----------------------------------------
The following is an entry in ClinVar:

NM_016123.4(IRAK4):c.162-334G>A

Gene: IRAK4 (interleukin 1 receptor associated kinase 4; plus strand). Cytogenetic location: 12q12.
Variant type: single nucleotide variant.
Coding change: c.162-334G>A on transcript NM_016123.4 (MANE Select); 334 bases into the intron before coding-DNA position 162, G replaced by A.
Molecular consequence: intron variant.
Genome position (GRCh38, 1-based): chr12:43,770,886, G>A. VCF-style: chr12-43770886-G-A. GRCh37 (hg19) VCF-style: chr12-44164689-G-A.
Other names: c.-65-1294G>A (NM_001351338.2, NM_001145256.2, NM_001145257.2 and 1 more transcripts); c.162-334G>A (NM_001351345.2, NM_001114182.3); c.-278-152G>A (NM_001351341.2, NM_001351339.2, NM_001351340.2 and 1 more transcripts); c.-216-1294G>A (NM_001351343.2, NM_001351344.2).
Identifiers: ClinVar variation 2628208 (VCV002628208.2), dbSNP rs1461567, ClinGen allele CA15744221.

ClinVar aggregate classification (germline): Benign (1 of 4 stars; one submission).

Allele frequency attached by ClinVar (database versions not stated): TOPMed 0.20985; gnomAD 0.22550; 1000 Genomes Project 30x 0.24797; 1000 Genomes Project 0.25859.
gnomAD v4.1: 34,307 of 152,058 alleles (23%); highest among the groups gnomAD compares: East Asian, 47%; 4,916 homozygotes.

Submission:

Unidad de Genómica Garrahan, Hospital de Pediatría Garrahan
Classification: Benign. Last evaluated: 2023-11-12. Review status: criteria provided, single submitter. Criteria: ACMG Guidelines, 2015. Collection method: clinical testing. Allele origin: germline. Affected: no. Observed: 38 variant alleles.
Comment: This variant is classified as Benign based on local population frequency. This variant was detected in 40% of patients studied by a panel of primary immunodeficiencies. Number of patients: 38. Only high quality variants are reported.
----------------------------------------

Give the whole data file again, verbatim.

The following is an entry in ClinVar:

NM_016123.4(IRAK4):c.162-334G>A

Gene: IRAK4 (interleukin 1 receptor associated kinase 4; plus strand). Cytogenetic location: 12q12.
Variant type: single nucleotide variant.
Coding change: c.162-334G>A on transcript NM_016123.4 (MANE Select); 334 bases into the intron before coding-DNA position 162, G replaced by A.
Molecular consequence: intron variant.
Genome position (GRCh38, 1-based): chr12:43,770,886, G>A. VCF-style: chr12-43770886-G-A. GRCh37 (hg19) VCF-style: chr12-44164689-G-A.
Other names: c.-65-1294G>A (NM_001351338.2, NM_001145256.2, NM_001145257.2 and 1 more transcripts); c.162-334G>A (NM_001351345.2, NM_001114182.3); c.-278-152G>A (NM_001351341.2, NM_001351339.2, NM_001351340.2 and 1 more transcripts); c.-216-1294G>A (NM_001351343.2, NM_001351344.2).
Identifiers: ClinVar variation 2628208 (VCV002628208.2), dbSNP rs1461567, ClinGen allele CA15744221.

ClinVar aggregate classification (germline): Benign (1 of 4 stars; one submission).

Allele frequency attached by ClinVar (database versions not stated): TOPMed 0.20985; gnomAD 0.22550; 1000 Genomes Project 30x 0.24797; 1000 Genomes Project 0.25859.
gnomAD v4.1: 34,307 of 152,058 alleles (23%); highest among the groups gnomAD compares: East Asian, 47%; 4,916 homozygotes.

Submission:

Unidad de Genómica Garrahan, Hospital de Pediatría Garrahan
Classification: Benign. Last evaluated: 2023-11-12. Review status: criteria provided, single submitter. Criteria: ACMG Guidelines, 2015. Collection method: clinical testing. Allele origin: germline. Affected: no. Observed: 38 variant alleles.
Comment: This variant is classified as Benign based on local population frequency. This variant was detected in 40% of patients studied by a panel of primary immunodeficiencies. Number of patients: 38. Only high quality variants are reported.